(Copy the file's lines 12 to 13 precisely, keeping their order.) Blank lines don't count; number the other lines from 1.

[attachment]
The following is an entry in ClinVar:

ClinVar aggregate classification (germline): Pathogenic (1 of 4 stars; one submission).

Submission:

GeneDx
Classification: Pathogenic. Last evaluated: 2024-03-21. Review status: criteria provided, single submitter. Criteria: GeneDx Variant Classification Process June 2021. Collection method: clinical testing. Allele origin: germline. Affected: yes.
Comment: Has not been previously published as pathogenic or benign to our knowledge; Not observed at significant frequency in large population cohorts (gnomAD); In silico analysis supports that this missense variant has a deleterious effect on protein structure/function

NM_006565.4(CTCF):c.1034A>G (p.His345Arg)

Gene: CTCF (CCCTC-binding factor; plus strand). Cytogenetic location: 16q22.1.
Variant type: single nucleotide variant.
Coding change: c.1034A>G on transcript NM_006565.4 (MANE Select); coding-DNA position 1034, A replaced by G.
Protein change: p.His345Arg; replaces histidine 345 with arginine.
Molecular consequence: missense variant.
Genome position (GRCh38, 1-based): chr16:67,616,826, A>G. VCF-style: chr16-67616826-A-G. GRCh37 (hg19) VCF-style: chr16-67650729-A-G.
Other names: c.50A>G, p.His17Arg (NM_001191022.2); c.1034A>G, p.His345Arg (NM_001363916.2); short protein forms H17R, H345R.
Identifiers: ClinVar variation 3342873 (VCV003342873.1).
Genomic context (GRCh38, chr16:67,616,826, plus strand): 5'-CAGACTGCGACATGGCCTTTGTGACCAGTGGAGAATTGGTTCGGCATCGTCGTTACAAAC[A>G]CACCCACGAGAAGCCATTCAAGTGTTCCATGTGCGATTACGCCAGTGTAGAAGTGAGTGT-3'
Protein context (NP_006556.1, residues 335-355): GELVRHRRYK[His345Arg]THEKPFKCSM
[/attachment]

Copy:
Molecular consequence: missense variant.
Genome position (GRCh38, 1-based): chr16:67,616,826, A>G. VCF-style: chr16-67616826-A-G. GRCh37 (hg19) VCF-style: chr16-67650729-A-G.